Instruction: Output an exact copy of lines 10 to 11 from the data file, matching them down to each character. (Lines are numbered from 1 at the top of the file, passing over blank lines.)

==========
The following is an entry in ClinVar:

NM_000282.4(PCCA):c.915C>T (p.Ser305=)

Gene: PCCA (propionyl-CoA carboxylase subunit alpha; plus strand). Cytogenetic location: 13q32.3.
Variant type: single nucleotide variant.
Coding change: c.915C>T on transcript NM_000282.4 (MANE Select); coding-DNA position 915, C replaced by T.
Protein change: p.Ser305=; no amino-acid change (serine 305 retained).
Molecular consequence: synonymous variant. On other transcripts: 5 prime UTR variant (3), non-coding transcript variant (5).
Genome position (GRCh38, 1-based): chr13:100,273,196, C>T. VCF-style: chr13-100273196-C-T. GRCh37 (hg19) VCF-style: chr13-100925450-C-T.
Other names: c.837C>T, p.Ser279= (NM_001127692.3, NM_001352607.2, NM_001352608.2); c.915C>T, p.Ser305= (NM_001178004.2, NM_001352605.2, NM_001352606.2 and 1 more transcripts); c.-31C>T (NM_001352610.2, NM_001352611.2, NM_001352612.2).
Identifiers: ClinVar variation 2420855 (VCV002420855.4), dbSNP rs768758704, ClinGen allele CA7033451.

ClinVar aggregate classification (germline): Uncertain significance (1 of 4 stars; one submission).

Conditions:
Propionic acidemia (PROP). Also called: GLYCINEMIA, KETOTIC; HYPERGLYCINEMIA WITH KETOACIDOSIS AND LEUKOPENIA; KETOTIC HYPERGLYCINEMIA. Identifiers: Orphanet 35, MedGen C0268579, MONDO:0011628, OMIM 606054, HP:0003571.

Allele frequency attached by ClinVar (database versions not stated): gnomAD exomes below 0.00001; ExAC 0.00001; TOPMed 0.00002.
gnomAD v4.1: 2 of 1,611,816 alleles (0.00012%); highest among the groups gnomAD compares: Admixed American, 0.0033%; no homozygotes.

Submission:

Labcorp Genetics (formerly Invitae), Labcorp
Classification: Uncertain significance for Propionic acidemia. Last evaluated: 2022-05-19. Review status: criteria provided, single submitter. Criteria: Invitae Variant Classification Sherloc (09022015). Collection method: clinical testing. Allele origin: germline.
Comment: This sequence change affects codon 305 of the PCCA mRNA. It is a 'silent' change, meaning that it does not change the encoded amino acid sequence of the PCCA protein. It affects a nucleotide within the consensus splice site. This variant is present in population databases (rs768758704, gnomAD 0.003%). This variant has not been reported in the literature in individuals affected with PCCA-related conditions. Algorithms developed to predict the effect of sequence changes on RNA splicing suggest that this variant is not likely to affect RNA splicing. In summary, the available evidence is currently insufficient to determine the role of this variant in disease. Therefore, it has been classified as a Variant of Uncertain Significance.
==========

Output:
Identifiers: ClinVar variation 2420855 (VCV002420855.4), dbSNP rs768758704, ClinGen allele CA7033451.

ClinVar aggregate classification (germline): Uncertain significance (1 of 4 stars; one submission).